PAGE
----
Denounce and Forget: Don’t Be Too Impressed by Israel’s Condemnation of Settler Violence

One shouldn't be too impressed by the wave of condemnations that began Sunday morning, with a few hours' delay, in the wake of two incidents in which Israeli soldiers were attacked at the Yitzhar settlement in the northern West Bank and the illegal outposts nearby. Anyone who covers what goes on in the West Bank is familiar with the script.

Violence against Palestinians and their property by extremist settlers is a rather common occurrence – both in response to Palestinian violence and also as part of long-standing land disputes. Violence against Israeli security forces is less common, but still exists. Except for the cases in which settlers murdered Palestinians, only the second category of violence – against Israeli forces – makes its way into the public discourse.

When attacks against the Israeli army or police are caught on camera or reach exceptional levels, once every year or two, the regular ritual begins and each side knows their role. Senior IDF officers are shocked, politicians condemn, settler leaders renounce responsibility while explaining that violence does not represent the silent majority, only a deviant and negligible handful of settlers – and life quickly returns to normal. Judging by past experience, the probability that such an incident will end in a trial, let alone a prison sentence, is rather low.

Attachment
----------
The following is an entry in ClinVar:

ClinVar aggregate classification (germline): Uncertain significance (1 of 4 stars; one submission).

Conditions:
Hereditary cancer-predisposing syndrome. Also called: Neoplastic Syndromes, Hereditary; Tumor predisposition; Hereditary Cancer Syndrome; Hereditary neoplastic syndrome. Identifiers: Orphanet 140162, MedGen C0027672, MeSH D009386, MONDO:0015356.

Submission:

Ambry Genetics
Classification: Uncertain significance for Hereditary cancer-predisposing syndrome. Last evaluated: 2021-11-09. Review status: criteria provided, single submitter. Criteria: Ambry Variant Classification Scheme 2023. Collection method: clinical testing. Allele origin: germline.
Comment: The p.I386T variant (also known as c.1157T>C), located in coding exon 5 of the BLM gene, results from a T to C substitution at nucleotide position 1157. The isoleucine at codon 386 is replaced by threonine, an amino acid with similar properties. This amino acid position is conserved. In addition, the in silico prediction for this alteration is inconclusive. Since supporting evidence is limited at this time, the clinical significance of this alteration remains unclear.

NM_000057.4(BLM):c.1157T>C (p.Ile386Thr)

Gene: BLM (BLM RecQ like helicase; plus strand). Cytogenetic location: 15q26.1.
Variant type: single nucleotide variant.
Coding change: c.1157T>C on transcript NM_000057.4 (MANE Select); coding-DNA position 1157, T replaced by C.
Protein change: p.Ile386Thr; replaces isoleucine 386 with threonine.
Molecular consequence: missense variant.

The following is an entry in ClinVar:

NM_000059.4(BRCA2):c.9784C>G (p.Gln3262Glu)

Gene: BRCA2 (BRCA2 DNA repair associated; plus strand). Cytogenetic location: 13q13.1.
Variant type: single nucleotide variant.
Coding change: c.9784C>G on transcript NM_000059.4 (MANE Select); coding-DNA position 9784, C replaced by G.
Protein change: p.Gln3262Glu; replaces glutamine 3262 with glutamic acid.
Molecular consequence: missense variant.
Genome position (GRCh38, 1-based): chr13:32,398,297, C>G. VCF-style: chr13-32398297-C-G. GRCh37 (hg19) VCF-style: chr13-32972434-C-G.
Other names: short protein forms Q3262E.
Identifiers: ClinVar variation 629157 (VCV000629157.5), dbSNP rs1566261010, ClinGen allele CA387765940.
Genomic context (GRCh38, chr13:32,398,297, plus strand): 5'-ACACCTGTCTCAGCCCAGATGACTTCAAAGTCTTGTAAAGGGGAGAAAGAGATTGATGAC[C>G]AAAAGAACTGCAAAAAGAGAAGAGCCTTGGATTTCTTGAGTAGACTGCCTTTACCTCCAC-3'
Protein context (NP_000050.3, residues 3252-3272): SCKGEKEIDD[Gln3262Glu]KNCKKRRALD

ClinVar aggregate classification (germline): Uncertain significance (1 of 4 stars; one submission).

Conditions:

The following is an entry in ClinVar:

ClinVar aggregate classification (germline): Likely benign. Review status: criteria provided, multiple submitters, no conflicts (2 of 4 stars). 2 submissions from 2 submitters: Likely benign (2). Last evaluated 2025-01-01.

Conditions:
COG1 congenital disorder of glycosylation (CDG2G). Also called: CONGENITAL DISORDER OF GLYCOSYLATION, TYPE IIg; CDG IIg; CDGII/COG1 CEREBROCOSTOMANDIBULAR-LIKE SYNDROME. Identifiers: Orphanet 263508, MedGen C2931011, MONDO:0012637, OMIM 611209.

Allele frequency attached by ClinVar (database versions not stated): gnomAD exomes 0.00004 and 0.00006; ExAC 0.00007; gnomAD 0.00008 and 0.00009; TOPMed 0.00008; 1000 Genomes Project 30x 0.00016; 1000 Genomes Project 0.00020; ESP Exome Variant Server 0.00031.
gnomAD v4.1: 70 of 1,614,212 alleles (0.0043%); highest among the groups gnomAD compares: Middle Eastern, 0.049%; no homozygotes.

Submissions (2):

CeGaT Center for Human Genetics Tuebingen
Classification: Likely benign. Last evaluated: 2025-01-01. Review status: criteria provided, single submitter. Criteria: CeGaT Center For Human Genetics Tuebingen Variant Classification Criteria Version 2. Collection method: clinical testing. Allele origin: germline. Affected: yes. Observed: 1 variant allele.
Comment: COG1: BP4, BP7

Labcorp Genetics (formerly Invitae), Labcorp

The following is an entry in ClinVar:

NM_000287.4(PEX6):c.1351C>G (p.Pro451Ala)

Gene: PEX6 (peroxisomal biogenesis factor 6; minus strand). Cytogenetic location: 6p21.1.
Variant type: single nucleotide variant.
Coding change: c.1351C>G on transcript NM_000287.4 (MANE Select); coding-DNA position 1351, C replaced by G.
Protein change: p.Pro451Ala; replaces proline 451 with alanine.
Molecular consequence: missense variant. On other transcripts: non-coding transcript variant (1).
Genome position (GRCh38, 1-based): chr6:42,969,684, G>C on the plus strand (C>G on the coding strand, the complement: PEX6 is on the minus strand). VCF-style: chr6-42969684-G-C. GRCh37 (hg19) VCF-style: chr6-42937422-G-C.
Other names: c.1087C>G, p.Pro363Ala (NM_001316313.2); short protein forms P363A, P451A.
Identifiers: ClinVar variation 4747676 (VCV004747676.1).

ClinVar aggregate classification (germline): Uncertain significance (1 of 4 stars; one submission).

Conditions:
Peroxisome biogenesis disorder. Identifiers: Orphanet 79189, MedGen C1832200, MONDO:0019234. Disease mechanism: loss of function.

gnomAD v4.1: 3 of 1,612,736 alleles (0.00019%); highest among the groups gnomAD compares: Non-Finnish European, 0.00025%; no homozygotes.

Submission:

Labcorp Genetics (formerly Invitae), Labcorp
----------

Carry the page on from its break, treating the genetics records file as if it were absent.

Prefabricated homes in the West Bank settlement of Yitzhar, May 7, 2014.REUTERS

Off the top of my head, without a systematic survey of the archives, here is a collection of examples: In 2005, settlers from Yitzhar and the surrounding outposts conducted a series of violent attacks on paratroopers and the battalion commander accused the general in charge of the Central Command of not backing up his soldiers; In 2011, settlers broke into the Efraim Regional Brigade base near Kedumim in the northern West Bank, and aggressively attacked the soldiers, including the deputy brigade commander; in 2014, settlers rioted near Yitzhar and vandalized a small outpost manned by reserve soldiers; Last year, a Border Police officer was injured when a rock thrown by settlers in an outpost near Yitzhar struck her in the head.

After some of these incidents, the government took action. In response to the riot at the Efraim Regional Brigade base, the cabinet met for a special session and even established a committee to deal with far-right violence. After the incident in 2014, a Border Police force was sent to close the Od Yosef Hai Yeshiva in Yitzhar and took over the building.